Startups are key. The country recognises the importance of supporting tech startups to create an ecosystem that’s primed for international collaboration. Oman is currently mapping its startup ecosystem’s strengths and opportunity areas. It’s also seeking opportunities to collaborate with global hubs like the UK. “We have a belief that startups are the fuel for any digital economy,” Dr. Ali Al Shidhani said. “We want to have a thriving startup ecosystem and that can only happen with collaboration between different entities, local as well as international.”
There’s room for closer links between startups and larger organisations. Sulaiman Hadhrami UCT, Head of New Technology Implementation at Petroleum Development Oman (PDO), says that multi-billion-dollar companies like PDO draw on the services of other companies, which creates huge opportunities for startups. PDO is already working closely with academia, and Hadhrami sees an opportunity to link the innovations produced by startups with what businesses need. “If we find that link, if we can hit that sweet spot, I believe we can generate huge opportunities,” he said.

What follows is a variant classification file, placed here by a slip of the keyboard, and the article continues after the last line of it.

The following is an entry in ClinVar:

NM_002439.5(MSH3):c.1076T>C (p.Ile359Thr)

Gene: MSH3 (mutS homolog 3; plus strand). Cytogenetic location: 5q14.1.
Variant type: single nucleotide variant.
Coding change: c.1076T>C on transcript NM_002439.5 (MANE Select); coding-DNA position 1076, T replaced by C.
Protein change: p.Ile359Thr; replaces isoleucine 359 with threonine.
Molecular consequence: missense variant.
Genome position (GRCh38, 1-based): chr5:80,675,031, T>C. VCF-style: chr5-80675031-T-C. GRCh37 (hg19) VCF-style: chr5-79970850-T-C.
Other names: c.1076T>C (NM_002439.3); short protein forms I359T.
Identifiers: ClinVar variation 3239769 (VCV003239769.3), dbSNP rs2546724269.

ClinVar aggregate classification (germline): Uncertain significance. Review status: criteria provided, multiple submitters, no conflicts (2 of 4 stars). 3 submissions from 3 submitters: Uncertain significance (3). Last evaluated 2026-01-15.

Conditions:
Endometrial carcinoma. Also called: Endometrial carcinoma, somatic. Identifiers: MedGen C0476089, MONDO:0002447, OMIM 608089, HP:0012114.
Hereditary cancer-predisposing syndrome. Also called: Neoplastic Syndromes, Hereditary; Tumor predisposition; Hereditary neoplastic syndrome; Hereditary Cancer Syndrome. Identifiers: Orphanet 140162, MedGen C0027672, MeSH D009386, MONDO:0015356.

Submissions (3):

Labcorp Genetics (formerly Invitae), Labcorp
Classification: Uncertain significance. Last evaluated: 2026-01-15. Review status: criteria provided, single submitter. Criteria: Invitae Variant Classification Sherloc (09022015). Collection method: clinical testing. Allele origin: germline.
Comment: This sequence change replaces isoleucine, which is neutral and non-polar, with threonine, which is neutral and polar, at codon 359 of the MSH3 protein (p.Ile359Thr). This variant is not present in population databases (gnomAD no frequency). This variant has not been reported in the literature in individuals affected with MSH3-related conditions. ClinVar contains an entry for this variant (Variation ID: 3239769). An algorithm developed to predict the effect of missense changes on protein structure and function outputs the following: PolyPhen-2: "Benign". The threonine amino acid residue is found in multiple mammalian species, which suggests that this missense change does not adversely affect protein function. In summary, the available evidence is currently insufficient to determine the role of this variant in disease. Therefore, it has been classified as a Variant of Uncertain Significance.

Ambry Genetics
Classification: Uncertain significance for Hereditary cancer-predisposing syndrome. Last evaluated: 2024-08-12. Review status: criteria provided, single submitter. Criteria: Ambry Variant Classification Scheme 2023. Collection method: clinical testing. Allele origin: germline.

It’s important to celebrate success. Henry Howard, Head of the UK Oman Digital Hub, said that it was important to celebrate the success of the country’s innovation ecosystem to instil investor confidence but also inspire more innovators to start a business. “SMEs are the future for Oman,” he said. “And if we can champion these early successes, then it will generate further success by stimulating the interest of the next cadre of entrepreneurs.”
Citing one example of an opportunity area, Howard spoke about how more Omanis are using the internet, and so demand is growing for cybersecurity talent and solutions. Howard said that businesses tend to look outwards for cyber talent but the country aims to build its own expertise in the sector.
Oman has the right ingredients for tech startups to succeed. Mohammed Al Wahaibi, CEO of AL JABR, said that there is a growing cluster of angel investors and venture capital funds in Oman that are ready to back startups, while 2020 saw “an unprecedented amount of funds invested in startups”. A large chunk of the population is young, educated and eager to work in startups or launch a business.